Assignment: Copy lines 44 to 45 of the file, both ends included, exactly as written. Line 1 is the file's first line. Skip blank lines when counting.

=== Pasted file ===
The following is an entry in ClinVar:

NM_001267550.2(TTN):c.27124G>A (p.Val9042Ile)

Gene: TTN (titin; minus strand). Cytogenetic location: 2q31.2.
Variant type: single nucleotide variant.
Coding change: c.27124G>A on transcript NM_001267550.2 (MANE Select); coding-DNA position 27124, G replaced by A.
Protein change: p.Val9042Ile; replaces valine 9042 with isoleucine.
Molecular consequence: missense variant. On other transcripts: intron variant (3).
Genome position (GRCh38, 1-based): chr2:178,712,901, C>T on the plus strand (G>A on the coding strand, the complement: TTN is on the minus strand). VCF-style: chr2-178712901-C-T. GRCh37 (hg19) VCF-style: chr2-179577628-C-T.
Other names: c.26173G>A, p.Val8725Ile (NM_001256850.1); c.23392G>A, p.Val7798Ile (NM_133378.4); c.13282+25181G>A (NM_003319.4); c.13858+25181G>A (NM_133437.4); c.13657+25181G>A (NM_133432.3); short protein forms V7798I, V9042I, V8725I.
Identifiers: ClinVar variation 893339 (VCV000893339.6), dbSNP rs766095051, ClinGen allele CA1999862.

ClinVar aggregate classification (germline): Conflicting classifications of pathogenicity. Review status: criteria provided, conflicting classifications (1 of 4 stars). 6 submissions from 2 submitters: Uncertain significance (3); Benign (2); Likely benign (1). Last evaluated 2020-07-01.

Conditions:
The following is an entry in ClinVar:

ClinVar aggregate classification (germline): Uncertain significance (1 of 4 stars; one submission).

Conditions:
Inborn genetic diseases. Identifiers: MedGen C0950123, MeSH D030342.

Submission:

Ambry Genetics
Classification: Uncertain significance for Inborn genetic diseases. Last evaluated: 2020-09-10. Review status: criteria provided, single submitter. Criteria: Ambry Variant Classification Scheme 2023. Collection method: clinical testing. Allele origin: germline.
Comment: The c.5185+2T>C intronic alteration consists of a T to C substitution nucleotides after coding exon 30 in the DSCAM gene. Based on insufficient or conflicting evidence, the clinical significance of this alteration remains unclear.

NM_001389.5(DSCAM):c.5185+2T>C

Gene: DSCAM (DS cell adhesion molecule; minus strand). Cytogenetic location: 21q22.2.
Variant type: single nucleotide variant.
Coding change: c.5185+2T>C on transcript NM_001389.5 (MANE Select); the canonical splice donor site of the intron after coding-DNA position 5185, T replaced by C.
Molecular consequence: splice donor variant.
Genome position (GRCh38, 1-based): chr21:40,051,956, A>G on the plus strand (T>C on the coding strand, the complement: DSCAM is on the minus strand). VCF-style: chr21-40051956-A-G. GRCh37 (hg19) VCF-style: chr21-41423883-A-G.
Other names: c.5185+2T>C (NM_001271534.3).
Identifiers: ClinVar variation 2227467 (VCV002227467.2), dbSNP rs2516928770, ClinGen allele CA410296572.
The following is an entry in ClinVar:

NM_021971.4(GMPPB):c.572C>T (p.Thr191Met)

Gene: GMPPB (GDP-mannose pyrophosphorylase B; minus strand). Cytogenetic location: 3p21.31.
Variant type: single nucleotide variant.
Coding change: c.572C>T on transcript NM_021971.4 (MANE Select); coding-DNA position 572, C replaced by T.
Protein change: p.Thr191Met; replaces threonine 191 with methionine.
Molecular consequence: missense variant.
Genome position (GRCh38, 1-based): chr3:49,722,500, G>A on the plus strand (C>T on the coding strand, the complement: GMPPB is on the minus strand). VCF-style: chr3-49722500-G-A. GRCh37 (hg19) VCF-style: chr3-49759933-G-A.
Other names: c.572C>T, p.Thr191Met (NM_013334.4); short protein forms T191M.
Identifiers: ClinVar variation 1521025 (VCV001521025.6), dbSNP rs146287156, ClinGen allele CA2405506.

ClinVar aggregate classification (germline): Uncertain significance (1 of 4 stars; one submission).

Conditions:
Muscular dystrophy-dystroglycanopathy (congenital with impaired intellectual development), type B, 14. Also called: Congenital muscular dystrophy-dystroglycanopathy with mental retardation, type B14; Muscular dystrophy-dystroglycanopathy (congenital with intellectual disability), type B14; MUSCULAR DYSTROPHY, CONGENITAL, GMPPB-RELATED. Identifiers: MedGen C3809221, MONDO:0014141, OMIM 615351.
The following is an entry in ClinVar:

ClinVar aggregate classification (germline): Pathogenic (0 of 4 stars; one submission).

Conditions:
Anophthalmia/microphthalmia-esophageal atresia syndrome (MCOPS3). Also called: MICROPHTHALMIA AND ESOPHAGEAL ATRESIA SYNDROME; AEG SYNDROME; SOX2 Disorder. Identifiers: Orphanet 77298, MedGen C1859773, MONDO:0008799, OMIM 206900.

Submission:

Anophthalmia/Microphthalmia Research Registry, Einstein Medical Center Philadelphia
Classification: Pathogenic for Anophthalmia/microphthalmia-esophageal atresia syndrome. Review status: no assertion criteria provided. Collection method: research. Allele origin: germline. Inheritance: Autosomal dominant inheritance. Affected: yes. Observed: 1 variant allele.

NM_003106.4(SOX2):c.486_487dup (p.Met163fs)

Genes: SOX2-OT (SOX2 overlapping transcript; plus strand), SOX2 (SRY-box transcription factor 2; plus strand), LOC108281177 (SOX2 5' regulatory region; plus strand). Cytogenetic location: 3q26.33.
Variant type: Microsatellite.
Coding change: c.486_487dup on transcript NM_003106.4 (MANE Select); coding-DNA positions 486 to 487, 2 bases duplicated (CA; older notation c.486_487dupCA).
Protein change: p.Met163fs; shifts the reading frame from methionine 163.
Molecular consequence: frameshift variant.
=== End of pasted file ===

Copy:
Conditions:
Anophthalmia/microphthalmia-esophageal atresia syndrome (MCOPS3). Also called: MICROPHTHALMIA AND ESOPHAGEAL ATRESIA SYNDROME; AEG SYNDROME; SOX2 Disorder. Identifiers: Orphanet 77298, MedGen C1859773, MONDO:0008799, OMIM 206900.